As one of the only three uncommitted players at this week’s McDonald’s All-American week festivities, EJ Montgomery knew there would be plenty of eyes charting his play on the court and plenty of recruiters in his ear off the court.
He’s said throughout the week that his fellow McDonald’s All-Americans from such schools as Kentucky, Duke and North Carolina have been pursuing his commitment.
All of those players acknowledged Tuesday that they’ve been doing some recruiting.
It might be awhile until they get an answer.
Montgomery — a 6-foot-11 power forward from Marietta, Ga. — has yet to officially cut his list and said Monday that he’s still considering taking official visits to five schools. UK, Duke and UNC are on the list for three of those. Vanderbilt, Wake Forest and Georgetown are other possibilities.
More on that decision in a bit. This week has been more about getting to know his game.
Coming into McDonald’s week, Rivals.com ranked Montgomery as the No. 11 overall prospect in the class of 2018 and the best big man available from the group.
Rivals.com national analyst Eric Bossi has kept a close eye on him through the first few practices of the event, heading into Wednesday’s game at 7 p.m. on ESPN.
“He was better today when they started doing one-on-one stuff and could show off more of his skill,” Bossi told the Herald-Leader on Tuesday. “He’s definitely a guy who floats a little bit and kind of wants to play facing the rim. And when he does get physical, he has a big enough and strong enough body to handle it. But he just doesn’t seem to be the most physical guy by nature, so he’s getting kind of lost in the shuffle.
“He’s not playing badly, but he hasn’t stood out as a guy who’s like catching your attention either. Like, ‘Oh, wow. He came here to prove something.’ When you talk to him, he’s just kind of an even-keeled guy. He just doesn’t seem to have the kind of mentality where for one of these games he’s going to come in and say, ‘I’m going to come in here and show everyone how dominant I am.’ … He’s not doing anything crazy.”
But the skills are obviously there — Bossi’s outfit does have Montgomery ranked No. 11 in the country, after all — and the five-star player’s future success will be about mixing what he’s most comfortable doing now with what he seems capable of doing at a high level.
For the majority of the Monday and Tuesday practices open to the media this week, Montgomery was clearly content with setting for those mid-range jumpers. And he has great touch from there for a post player.
“That’s what he does. That’s what he wants to do,” Bossi said. “He’s a face-up guy. He wants to face up and either shoot a mid-range to deep jump shot or drive you.”
Montgomery is capable of much more.
“It’s funny, because when they started doing the one-on-one stuff in the post, it’s like, ‘Oh, wow. This guy has post game.’ So that’s going to be the key,” Bossi continued. “Whoever gets him is figuring out, ‘How do we get him to go and play in the post while still doing what he wants to do?’ Because he can do some of that. I always feel like guys with that game — if you get a couple of easy baskets in the post, then that other game opens up for you. But he wants to seem to do the reverse: play out facing first, then go post up.”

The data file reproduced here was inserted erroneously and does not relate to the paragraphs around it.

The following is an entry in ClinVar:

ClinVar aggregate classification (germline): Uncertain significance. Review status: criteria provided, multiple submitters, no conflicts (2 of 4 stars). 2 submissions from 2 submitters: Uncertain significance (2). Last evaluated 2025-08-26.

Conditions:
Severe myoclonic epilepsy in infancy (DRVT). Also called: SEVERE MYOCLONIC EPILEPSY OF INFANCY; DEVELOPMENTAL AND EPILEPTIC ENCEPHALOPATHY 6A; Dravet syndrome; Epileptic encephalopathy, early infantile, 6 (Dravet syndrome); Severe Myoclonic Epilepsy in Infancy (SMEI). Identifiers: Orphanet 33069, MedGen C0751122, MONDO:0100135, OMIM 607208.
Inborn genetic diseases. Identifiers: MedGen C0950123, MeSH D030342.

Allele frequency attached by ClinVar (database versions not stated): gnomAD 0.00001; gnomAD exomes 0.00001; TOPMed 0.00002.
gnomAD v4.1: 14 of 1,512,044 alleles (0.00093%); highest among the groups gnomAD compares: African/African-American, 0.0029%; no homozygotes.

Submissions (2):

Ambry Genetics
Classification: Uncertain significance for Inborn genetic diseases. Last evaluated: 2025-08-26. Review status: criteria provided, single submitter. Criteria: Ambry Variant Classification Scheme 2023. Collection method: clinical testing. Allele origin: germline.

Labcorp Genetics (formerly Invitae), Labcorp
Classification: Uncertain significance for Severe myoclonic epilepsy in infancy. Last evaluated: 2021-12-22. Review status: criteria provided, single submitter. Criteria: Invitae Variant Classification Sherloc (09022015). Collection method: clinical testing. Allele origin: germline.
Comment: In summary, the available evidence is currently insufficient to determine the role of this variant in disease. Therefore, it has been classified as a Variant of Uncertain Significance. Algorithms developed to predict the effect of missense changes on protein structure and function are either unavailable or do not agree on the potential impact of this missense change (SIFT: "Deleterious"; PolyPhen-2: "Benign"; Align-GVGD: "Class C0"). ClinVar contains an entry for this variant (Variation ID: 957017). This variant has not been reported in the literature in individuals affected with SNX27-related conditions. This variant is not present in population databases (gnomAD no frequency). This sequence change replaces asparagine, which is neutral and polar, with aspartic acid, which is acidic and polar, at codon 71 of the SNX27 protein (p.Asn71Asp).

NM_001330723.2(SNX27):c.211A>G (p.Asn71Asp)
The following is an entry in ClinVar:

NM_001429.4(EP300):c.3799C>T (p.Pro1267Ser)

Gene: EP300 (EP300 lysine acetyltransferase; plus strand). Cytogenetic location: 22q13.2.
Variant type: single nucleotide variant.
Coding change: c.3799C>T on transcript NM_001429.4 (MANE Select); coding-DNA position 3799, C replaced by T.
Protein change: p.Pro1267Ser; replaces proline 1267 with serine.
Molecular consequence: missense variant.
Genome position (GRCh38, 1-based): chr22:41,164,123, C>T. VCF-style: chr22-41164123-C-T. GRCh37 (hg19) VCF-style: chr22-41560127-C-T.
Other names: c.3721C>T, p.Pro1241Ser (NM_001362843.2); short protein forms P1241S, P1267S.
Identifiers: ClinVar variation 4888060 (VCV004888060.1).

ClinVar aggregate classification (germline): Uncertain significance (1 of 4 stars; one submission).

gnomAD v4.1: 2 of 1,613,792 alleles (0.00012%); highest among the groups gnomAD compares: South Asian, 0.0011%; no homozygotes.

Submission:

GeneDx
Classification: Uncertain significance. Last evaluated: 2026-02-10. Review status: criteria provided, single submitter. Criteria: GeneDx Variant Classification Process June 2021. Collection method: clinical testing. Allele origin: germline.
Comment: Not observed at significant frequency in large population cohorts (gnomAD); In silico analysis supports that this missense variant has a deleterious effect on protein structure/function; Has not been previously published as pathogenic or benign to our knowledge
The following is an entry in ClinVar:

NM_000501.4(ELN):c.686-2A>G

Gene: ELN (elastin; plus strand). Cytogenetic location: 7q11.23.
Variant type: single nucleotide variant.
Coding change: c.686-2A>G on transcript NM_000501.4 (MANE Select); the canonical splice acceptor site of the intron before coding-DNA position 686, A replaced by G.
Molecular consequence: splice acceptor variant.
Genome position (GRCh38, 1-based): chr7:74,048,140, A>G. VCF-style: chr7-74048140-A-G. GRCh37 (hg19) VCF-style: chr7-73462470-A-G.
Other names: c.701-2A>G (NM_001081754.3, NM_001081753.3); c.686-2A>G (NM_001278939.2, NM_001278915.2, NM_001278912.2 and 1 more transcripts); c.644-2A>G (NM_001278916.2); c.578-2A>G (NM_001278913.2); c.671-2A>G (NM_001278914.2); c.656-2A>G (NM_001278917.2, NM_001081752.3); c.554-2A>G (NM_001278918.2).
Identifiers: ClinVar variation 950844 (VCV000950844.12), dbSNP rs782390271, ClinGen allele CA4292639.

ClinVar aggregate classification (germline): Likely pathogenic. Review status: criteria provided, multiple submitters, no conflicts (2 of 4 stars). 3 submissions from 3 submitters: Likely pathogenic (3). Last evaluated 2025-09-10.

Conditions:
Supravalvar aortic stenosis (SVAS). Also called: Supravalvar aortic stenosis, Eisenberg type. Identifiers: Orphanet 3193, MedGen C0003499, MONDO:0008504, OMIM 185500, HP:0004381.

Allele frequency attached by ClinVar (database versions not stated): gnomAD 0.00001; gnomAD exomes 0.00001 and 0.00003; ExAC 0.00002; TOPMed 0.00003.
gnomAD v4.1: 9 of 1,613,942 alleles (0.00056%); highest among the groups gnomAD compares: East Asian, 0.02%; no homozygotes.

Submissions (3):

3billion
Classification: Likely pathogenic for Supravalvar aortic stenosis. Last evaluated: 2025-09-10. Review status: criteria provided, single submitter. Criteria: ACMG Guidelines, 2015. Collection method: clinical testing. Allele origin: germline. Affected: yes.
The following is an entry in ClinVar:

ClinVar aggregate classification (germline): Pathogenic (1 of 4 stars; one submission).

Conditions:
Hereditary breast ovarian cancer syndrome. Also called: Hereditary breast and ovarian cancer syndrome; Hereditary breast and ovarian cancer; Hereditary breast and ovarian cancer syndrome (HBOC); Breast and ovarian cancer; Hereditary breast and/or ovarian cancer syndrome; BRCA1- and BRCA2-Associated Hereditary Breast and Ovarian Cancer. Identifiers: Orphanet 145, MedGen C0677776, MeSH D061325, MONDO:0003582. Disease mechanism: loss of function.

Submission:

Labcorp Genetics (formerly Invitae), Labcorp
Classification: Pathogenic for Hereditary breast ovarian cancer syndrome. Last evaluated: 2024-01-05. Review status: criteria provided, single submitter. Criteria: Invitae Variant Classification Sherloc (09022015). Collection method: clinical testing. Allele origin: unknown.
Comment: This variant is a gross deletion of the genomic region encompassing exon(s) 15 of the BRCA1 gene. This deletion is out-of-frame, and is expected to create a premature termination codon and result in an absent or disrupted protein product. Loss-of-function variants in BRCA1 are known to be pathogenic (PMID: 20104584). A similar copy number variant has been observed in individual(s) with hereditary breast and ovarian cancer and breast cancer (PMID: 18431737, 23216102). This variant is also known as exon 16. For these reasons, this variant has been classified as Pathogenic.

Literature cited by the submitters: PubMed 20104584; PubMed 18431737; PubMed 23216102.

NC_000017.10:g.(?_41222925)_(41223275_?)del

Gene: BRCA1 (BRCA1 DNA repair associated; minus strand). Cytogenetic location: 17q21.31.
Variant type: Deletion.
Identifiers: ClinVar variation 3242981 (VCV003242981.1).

Getting Montgomery to play with a little different mentality against top competition is a challenge that pretty much every college coach in the country would love to take on next season.
John Calipari, Mike Krzyzewski and Roy Williams all hosted him for unofficial visits last month, and they’re all expecting him back for official visits in the next few weeks. He was one of the first meetings that new Georgia coach Tom Crean set up when he took that job earlier this month.
This week, those coaches have their future stars on the case.
No. 1-ranked recruit (and top Duke signee) RJ Barrett is a former high school teammate of Montgomery’s at Montverde Academy in Florida.
“He’s a monster,” Barrett told the Herald-Leader. “It doesn’t even make sense — I don’t know how he can move like that. He can shoot it, dribble and pass. He’s really good. Everybody’s been on him the whole week, trying to get him to come to their school.”
Where does Barrett think his old (and possibly future) teammate is headed?
“I have no idea,” he said.
That was the consensus in the McDonald’s All-American media day room Tuesday.
Everybody wants EJ, but no one had much of an inkling on which way he’s leaning.
“My gut feeling — from just kind of asking around and judging things — would be that Duke possibly has a slight lead,” Bossi said. “But I think Kentucky’s right there. I think Carolina’s right there, too. I feel like one that could be the sleeper would be Vanderbilt.”
Montgomery has said that five-star shooting guard Romeo Langford, one of the other uncommitted players here this week, would “totally rearrange how he’s looking” at Vandy if Langford commits to the Commodores, one of his three finalists. Montgomery said Langford’s addition would bolster Vandy’s chances for his own commitment.
That would be a heck of a duo for Bryce Drew to add late, pairing those two with fellow McDonald’s All-Americans Darius Garland and Simi Shittu.
Montgomery’s teammates this week include Langford, Garland, Barrett, Duke commitment Zion Williamson, UK commitment Immanuel Quickley and UNC commitment Coby White. That’s made for a lot of recruiting chatter.
Don’t expect it to end anytime soon.
“I think it’s going to be a while with him,” Bossi said. “I’ve got a feeling he might be the last guy to pop when it’s all said and done. If anyone is heading for one of those mid- to late-May decisions, I think it’s going to be Montgomery. And I think it’s going to be a roller coaster. ‘Duke today. Kentucky tomorrow.’ There’s a lot to be determined on it.
“There seems to be a little bit of (Duke) buzz. But it’s not a definite, like, ‘Oh yeah, he’s a Duke lock,’ or anything like that.”